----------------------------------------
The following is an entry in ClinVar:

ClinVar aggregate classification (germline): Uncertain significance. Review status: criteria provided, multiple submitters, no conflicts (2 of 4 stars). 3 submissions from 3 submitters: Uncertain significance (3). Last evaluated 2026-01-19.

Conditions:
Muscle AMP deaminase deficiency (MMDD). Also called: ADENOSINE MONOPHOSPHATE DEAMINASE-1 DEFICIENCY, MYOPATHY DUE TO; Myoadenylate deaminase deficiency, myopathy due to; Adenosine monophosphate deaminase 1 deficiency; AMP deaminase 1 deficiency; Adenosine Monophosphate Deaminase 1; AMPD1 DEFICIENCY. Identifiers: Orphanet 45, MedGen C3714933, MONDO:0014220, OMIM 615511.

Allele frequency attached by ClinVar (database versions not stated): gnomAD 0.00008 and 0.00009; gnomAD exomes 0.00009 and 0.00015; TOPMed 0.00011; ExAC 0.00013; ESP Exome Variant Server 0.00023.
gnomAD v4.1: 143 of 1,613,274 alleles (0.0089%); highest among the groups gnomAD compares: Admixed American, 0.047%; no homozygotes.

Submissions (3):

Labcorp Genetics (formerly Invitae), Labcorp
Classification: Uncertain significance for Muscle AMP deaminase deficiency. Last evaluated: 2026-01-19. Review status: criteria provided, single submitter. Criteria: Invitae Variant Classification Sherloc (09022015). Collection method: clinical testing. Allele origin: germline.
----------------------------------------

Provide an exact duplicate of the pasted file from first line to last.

The following is an entry in ClinVar:

ClinVar aggregate classification (germline): Uncertain significance. Review status: criteria provided, multiple submitters, no conflicts (2 of 4 stars). 3 submissions from 3 submitters: Uncertain significance (3). Last evaluated 2026-01-19.

Conditions:
Muscle AMP deaminase deficiency (MMDD). Also called: ADENOSINE MONOPHOSPHATE DEAMINASE-1 DEFICIENCY, MYOPATHY DUE TO; Myoadenylate deaminase deficiency, myopathy due to; Adenosine monophosphate deaminase 1 deficiency; AMP deaminase 1 deficiency; Adenosine Monophosphate Deaminase 1; AMPD1 DEFICIENCY. Identifiers: Orphanet 45, MedGen C3714933, MONDO:0014220, OMIM 615511.

Allele frequency attached by ClinVar (database versions not stated): gnomAD 0.00008 and 0.00009; gnomAD exomes 0.00009 and 0.00015; TOPMed 0.00011; ExAC 0.00013; ESP Exome Variant Server 0.00023.
gnomAD v4.1: 143 of 1,613,274 alleles (0.0089%); highest among the groups gnomAD compares: Admixed American, 0.047%; no homozygotes.

Submissions (3):

Labcorp Genetics (formerly Invitae), Labcorp
Classification: Uncertain significance for Muscle AMP deaminase deficiency. Last evaluated: 2026-01-19. Review status: criteria provided, single submitter. Criteria: Invitae Variant Classification Sherloc (09022015). Collection method: clinical testing. Allele origin: germline.